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Last Updated: Friday, 2 January, 2004, 14:09 GMT
Families mourn bus crash victims
Victoria, Nicola and Claire Pearce
Victoria, Nicola and Claire Pearce have been orphaned
The families of the victims of a minibus crash in South Africa in which eight British tourists died have spoken of their grief.

Roger and Linda Pearce, from Hertfordshire, left three daughters.

Mr Pearce's brother Geoffrey said the family was "shocked and distressed" by the deaths near the town of Bergville on Wednesday.

Police are investigating reports the bus driver swerved to avoid a man committing suicide.

British relatives of the dead have begun flying to the region.

Mr and Mrs Pearce's three daughters Claire, 23, Victoria, 25, and Nicola, 18, were being supported at home by their grandfather and uncle.

Roger and Linda Pearce
He's left three daughters and their grandpa absolutely distressed and distraught
Roger Pearce's brother

Mr Pearce was an eye surgeon who retired from Watford General Hospital in July and was holidaying in South Africa to celebrate his 60th birthday.

Geoffrey Pearce said: "It is tragic that it has ended in this way.

"He's left three daughters and their grandpa absolutely distressed and distraught by something that's happened so suddenly.

"They will all be sorely missed."

Tribute was also paid by friends of keen walker Thomas Harris, 65, from Blaenllechau, Ferndale, Rhondda.

Mr Harris worked for the Post Office from the age of 15 and was a keen Cardiff City fan.

Neighbour Rita Murphy said Mr Harris had gone on exotic holidays each Christmas after the death of his mother.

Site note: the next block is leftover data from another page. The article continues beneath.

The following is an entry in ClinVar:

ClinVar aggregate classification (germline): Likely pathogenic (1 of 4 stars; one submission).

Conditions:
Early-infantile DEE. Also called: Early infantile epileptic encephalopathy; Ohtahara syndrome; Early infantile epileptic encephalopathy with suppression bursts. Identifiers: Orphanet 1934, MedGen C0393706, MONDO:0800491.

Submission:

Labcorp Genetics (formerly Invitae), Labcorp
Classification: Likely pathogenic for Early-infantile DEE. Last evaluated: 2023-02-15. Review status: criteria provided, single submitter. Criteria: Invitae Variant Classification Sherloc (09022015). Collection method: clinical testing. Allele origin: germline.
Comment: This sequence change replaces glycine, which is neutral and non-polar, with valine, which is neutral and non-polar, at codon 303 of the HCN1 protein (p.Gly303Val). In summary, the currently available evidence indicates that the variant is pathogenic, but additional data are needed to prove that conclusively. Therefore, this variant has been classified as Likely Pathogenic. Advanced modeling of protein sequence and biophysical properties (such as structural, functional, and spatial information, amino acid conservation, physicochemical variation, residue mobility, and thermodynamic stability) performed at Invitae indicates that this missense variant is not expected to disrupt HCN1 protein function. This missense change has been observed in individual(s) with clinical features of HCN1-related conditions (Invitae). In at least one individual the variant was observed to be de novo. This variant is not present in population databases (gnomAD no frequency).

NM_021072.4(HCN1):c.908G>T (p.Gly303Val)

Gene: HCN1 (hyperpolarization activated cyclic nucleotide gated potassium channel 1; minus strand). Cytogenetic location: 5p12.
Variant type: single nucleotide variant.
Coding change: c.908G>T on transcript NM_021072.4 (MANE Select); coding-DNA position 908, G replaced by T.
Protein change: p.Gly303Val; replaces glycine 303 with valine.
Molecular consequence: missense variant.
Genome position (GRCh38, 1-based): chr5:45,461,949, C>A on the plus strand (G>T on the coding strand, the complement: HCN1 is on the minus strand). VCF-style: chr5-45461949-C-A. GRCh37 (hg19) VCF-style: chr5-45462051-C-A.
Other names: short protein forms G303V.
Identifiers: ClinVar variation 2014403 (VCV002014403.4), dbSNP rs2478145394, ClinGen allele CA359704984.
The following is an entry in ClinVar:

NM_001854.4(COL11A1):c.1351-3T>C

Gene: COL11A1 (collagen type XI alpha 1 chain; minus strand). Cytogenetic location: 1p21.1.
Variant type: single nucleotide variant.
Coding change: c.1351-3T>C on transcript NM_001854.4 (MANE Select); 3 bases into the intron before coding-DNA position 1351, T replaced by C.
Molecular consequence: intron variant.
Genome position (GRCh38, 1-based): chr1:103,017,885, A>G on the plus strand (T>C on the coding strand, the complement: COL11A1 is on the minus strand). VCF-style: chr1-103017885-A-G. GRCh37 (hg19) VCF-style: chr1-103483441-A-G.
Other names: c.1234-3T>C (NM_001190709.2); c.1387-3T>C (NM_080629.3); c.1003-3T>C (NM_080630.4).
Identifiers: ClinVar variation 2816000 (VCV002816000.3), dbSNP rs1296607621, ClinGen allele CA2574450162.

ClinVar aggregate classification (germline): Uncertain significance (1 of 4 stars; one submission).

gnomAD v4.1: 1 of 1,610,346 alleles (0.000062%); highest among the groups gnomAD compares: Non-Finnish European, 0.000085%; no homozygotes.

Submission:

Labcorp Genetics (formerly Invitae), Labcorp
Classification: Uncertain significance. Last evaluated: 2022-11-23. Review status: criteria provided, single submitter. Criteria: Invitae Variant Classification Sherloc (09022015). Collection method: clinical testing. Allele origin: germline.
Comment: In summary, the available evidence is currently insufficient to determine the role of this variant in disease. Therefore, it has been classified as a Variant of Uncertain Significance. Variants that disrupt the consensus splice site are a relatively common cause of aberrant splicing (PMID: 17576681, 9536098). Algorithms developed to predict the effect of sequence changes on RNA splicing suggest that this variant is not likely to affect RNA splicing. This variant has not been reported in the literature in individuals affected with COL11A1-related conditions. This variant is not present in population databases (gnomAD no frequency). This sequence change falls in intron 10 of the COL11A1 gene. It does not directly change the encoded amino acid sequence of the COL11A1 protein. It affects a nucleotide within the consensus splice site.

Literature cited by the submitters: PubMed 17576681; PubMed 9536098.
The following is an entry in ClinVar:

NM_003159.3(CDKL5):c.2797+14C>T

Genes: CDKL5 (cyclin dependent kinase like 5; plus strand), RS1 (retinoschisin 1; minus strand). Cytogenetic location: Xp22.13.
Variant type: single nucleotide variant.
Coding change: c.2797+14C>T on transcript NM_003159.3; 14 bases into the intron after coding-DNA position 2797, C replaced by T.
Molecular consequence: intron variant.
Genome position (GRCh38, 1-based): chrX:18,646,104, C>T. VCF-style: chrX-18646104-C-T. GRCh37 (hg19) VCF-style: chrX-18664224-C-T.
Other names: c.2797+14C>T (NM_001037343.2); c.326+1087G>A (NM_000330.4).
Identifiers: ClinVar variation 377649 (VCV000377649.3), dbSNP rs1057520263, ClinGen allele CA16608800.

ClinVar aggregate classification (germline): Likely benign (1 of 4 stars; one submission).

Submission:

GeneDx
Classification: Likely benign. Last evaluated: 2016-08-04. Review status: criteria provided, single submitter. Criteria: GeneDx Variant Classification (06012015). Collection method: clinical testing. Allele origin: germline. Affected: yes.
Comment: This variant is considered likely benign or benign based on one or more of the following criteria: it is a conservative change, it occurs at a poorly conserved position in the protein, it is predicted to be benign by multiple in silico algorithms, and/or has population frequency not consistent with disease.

"He was such a lovely fellow, a gentleman who wouldn't hurt a fly. It has knocked us for six."

Doris Evans, who had lived next door to Mr Harris for more than 50 years, said: "He was a wonderful neighbour and a gentleman, and a lovely friend to us."

The tourists were on a walking safari tour.

Witnesses said a pedestrian apparently jumped in front of the vehicle they were in, causing it to swerve and overturn near Durban and plunge into a ditch.

Six people are thought to have died at the scene and two later
South African police are investigating the incident and Captain Joshua Gwala said the man, identified as Pelepele Miya, may have had mental health problems.

Mr Miya, a South African, died at the scene.

Britain's Acting High Commissioner to South Africa Andy Sparkes has been to the scene of the crash and heard accounts from eye-witnesses.

Two other British tourists, a Canadian, the South African driver and a tour guide were also hurt in the accident.

The other victims were named as: Neil Pike, 35, and Christine Rowe, 30, a couple from Preston, Lancashire; retired couple, Stephen and Marion Moon from Maidstone, Kent; and Dr Anthony Egan from Surbiton, Surrey, 65.


The two British survivors of the accident were Andrew Robertson, believed to be 58, and Sonia Willhoft, believed to be 61.

Ms Willhoft, of Surbiton, Surrey, was married to Dr Egan.

The minibus crashed on the R74 road between Harrismith and Bergville, in the Royal Natal National Park at around 1630 GMT, KwaZulu-Natal police said.

The British tourists were all travelling with tour operator Exodus Travel.

Managing director David Gillespie flew out to examine the crash site on Thursday.

The BBC's Fergal Keane
"Speed may have been a contributory factor"

Crash couple were to marry
02 Jan 04  |  Lancashire
Tourists die in SA bus crash
31 Oct 02  |  Africa
SA mourns bus crash victims
11 May 03  |  Africa
SA bus crash 'hero' hailed
02 May 03  |  Africa

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